(Reuters) - Taliban militants freed 211 Pakistani troops on Sunday after holding them captive since late August in a tribal region near the Afghan border, officials and the military said.
The Pakistani militants handed over the soldiers to tribal elders in South Waziristan, a mountainous Taliban and al Qaeda stronghold where they were captured on August 30 after their supply convoy was trapped by a landslide.
"The soldiers have returned to their camp in South Waziristan," Major-General Waheed Arshad said.
A cleric, Maulana Miraj-ud-din, head of the group of tribal elders that negotiated with the militants, told Reuters the troops were handed over to authorities in Wana, the main town in South Waziristan.
Fighters led by Pakistani Taliban commander Baitullah Mehsud had demanded the release of some captured comrades and the withdrawal of troops from their tribal lands in exchange for the soldiers' freedom.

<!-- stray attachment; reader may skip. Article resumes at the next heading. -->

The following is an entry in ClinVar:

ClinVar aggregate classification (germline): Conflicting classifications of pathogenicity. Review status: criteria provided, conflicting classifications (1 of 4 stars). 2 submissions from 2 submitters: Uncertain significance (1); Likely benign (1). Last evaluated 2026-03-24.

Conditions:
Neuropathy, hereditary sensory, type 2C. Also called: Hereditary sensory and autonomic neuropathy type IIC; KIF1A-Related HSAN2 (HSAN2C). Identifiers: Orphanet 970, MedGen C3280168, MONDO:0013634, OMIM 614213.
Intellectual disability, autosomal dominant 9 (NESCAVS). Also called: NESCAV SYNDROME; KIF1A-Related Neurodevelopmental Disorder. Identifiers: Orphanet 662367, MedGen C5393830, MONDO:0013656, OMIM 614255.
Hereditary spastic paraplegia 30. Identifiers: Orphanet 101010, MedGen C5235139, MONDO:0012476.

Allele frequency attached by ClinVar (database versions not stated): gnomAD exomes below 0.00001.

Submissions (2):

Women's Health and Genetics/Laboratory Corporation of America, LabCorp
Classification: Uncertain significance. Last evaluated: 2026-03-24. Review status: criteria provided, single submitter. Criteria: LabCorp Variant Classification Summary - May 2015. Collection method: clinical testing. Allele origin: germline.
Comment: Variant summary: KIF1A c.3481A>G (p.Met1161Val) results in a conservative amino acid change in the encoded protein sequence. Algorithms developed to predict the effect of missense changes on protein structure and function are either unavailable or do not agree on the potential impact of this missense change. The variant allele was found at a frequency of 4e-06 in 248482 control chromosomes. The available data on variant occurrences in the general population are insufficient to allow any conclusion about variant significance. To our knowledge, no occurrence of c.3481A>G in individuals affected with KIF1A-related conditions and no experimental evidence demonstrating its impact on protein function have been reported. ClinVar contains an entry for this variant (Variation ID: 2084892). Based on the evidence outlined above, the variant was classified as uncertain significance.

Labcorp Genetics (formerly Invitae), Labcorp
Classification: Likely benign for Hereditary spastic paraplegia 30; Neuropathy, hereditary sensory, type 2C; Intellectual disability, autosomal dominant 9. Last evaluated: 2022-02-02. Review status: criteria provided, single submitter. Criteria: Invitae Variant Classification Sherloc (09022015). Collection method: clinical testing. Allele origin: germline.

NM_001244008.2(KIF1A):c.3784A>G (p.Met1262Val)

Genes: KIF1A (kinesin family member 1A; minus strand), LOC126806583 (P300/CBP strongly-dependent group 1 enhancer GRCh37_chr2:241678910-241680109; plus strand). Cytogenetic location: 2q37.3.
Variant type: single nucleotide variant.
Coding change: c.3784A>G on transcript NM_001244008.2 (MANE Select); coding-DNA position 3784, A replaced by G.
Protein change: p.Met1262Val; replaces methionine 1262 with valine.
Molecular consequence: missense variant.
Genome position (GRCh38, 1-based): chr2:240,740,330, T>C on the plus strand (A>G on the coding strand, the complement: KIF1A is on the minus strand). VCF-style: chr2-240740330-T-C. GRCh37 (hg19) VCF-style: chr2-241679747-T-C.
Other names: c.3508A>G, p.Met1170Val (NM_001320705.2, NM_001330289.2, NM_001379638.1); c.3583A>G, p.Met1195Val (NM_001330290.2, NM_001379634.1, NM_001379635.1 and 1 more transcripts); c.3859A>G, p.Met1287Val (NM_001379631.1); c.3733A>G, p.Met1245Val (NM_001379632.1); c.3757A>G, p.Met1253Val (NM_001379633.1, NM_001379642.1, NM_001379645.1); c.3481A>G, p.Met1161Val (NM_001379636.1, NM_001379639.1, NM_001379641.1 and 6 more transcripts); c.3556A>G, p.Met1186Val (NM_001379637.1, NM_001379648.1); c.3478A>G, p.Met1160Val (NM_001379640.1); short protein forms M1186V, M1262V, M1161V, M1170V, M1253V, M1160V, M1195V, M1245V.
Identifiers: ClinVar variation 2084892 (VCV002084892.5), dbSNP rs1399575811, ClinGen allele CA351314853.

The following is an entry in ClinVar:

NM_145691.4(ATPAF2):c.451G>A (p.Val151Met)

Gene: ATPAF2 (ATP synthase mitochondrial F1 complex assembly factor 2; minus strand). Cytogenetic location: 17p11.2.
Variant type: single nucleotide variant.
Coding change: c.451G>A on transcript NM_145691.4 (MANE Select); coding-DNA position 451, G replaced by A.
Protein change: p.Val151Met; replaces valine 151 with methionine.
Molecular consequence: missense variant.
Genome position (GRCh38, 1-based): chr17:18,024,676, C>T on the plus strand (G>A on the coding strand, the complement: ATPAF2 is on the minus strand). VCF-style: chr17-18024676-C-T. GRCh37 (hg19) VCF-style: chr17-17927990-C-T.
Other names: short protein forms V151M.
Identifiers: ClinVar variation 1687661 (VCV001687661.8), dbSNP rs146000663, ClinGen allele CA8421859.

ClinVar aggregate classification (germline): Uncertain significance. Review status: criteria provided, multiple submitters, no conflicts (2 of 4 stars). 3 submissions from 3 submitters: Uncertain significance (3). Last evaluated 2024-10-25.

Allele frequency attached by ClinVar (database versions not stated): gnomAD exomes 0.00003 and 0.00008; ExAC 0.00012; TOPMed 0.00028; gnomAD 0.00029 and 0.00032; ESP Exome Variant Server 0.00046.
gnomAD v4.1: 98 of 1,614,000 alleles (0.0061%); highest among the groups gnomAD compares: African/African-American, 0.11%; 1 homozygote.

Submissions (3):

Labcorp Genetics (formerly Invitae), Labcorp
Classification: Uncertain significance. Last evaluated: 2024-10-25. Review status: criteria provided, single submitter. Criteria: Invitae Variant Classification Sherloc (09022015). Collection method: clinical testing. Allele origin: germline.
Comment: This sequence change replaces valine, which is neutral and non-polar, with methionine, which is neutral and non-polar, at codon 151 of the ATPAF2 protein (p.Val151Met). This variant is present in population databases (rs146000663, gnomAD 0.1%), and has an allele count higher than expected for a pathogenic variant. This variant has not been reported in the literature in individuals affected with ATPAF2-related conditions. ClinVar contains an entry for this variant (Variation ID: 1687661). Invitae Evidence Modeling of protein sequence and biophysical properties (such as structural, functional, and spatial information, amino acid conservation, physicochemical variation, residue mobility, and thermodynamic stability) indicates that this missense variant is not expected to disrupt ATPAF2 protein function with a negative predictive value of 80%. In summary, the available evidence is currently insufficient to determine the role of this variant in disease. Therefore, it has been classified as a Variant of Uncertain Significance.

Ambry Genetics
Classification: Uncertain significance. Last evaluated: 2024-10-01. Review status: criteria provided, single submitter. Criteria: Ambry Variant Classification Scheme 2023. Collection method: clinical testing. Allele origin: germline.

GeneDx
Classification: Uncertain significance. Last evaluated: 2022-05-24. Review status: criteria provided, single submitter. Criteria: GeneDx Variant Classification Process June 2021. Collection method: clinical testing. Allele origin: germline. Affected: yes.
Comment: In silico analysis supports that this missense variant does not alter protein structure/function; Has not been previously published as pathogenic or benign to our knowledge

Arshad said South Waziristan authorities had released some people detained under tribal laws, but that paramilitary troops were still deployed in the area.
Intelligence officials in the area said that 25 people had been released in exchange for the troops.
The soldiers' release came a day after President Pervez Musharraf imposed a state of emergency in Pakistan, citing rising terrorism and extremism among his reasons.